Election Day 2018 weather looks wet in East and South, snowy in North

Northeast, Midwest, South could get nasty weather

Edward Linsmier/Getty Images

(CNN) - A significant storm system is taking shape over the middle of the country and it could bring nasty weather to the Northeast, Midwest and South on Election Day.

An area of low pressure moving through the Midwest into the Great Lakes could mean a stormy trek to the polls for people in states from the Great Lakes all the way to the Gulf Coast.

Weather can play a significant role in voting behavior, with lousy conditions possibly suppressing turnout.

Every state east of the Mississippi River is likely to see rain at some point when the polls are open on Tuesday, though some states will undoubtedly see more storms and potentially disruptive weather than others.

The Storm Prediction Center issued an Enhanced Risk (level 3 of 5) for severe storms for Monday night into Tuesday morning for parts of the Mississippi River Valley, stretching from northern Louisiana to Nashville.

The severe weather threat shifts eastward on Tuesday, with the severity of the storms diminishing through the morning hours.

The greatest risk of severe storms in the afternoon hours will be in the Mid-Atlantic region from eastern Virginia up through the Delmarva Peninsula, which includes parts of Maryland, Virginia and Delaware.

As the polls open Tuesday, rain and storms will be located just ahead of the advancing cold front and will stretch from western Pennsylvania southward through eastern Tennessee and into southern Mississippi.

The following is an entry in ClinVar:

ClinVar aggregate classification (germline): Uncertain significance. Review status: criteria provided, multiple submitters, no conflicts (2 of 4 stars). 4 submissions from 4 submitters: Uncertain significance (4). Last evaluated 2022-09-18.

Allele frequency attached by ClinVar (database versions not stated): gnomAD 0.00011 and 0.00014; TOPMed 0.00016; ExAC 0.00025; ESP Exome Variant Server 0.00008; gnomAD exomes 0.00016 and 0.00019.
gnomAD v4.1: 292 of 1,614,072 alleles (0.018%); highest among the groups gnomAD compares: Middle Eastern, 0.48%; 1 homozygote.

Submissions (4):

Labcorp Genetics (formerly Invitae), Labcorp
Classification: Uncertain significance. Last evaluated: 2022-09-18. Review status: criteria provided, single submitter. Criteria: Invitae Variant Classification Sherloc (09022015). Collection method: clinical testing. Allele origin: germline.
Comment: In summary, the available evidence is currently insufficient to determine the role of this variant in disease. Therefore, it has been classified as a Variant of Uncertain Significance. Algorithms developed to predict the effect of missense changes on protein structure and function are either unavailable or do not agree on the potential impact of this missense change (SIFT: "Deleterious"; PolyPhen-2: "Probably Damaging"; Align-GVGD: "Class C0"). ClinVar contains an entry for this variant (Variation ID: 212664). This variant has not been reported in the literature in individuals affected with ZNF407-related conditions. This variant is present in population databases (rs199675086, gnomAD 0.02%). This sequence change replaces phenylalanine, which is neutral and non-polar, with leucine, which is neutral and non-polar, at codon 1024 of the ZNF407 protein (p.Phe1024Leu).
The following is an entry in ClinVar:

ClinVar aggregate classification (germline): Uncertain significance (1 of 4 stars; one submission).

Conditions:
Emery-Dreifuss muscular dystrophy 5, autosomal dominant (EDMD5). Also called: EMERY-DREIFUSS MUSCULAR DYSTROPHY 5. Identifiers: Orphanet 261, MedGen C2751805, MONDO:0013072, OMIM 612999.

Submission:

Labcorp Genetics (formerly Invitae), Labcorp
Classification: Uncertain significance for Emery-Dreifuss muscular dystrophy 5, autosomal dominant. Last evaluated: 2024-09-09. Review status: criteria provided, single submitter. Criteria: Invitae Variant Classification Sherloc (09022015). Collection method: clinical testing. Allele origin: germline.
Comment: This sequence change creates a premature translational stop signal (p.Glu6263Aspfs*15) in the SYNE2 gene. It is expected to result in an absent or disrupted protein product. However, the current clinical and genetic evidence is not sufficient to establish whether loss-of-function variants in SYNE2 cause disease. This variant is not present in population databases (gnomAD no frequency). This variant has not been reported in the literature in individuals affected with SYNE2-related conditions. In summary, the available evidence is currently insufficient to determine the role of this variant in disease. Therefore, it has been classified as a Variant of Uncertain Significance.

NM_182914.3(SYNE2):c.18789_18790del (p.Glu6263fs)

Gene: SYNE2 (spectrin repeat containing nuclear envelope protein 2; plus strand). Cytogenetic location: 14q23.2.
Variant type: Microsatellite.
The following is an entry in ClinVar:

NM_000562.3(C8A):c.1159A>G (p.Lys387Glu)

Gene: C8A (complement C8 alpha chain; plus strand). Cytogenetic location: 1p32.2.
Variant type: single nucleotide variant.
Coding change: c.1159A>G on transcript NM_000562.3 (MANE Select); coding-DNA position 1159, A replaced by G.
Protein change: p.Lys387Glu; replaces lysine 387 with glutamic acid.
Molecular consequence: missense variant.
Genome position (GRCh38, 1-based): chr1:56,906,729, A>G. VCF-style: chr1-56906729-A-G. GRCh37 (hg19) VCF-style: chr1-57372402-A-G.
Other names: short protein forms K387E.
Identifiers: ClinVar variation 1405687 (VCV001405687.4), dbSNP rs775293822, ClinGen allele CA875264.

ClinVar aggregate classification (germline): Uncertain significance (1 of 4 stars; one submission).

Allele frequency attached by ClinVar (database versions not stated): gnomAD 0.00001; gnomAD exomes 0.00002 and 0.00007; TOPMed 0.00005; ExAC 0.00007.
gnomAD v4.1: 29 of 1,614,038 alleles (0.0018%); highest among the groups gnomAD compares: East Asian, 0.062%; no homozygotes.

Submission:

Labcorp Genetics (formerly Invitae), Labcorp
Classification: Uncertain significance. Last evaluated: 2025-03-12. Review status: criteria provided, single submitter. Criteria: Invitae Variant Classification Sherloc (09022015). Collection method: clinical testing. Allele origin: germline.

The rain will travel eastward through the day and will move through the metro areas of Philadelphia, Washington DC, and Charlotte, North Carolina in the early afternoon hours.

Several of CNN's top ten races to watch will be impacted by the weather, including Virginia's 7th District, New Jersey's 7th District, Georgia's 6th District and Florida's governor's race.


CNN shows many of these races are "toss-ups," meaning the polling numbers indicate the races are essentially tied -- so any influence the weather may play could prove decisive.

Key races for state governors could also be affected by the weather, including in Wisconsin, which could see significant rainfall turn over to snow by the afternoon in the northern half of the state. Minnesota and North Dakota will also see some Election Day snowfall with the storm system.

In the western half of the country, the weather looks to be more tranquil. However, the recent passage of the cold front that will bring unsettled weather in the eastern half of the country will leave western states in the chill.

High temperatures in the Great Plains will be in the 40s and 50s, but the wind will make it feel cooler to those heading out to the polls.

One positive note, over 20 million Americans chose to vote early, making sure Mother Nature didn't interfere with their civic duty to Uncle Sam.

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